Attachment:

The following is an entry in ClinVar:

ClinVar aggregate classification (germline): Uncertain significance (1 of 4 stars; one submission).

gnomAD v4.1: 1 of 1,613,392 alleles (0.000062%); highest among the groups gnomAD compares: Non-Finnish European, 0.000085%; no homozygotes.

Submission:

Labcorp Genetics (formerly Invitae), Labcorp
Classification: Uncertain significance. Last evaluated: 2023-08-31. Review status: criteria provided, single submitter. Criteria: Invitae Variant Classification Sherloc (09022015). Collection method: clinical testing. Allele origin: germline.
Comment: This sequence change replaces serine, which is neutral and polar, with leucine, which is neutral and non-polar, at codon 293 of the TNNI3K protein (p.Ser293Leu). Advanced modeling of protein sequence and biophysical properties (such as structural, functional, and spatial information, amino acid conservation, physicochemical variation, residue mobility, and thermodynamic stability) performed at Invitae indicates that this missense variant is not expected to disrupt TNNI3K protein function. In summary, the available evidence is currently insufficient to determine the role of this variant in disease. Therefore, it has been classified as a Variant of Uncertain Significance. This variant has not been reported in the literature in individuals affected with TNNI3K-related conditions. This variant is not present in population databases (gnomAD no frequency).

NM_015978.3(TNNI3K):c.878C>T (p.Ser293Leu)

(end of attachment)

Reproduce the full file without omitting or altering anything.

The following is an entry in ClinVar:

ClinVar aggregate classification (germline): Uncertain significance (1 of 4 stars; one submission).

gnomAD v4.1: 1 of 1,613,392 alleles (0.000062%); highest among the groups gnomAD compares: Non-Finnish European, 0.000085%; no homozygotes.

Submission:

Labcorp Genetics (formerly Invitae), Labcorp
Classification: Uncertain significance. Last evaluated: 2023-08-31. Review status: criteria provided, single submitter. Criteria: Invitae Variant Classification Sherloc (09022015). Collection method: clinical testing. Allele origin: germline.
Comment: This sequence change replaces serine, which is neutral and polar, with leucine, which is neutral and non-polar, at codon 293 of the TNNI3K protein (p.Ser293Leu). Advanced modeling of protein sequence and biophysical properties (such as structural, functional, and spatial information, amino acid conservation, physicochemical variation, residue mobility, and thermodynamic stability) performed at Invitae indicates that this missense variant is not expected to disrupt TNNI3K protein function. In summary, the available evidence is currently insufficient to determine the role of this variant in disease. Therefore, it has been classified as a Variant of Uncertain Significance. This variant has not been reported in the literature in individuals affected with TNNI3K-related conditions. This variant is not present in population databases (gnomAD no frequency).

NM_015978.3(TNNI3K):c.878C>T (p.Ser293Leu)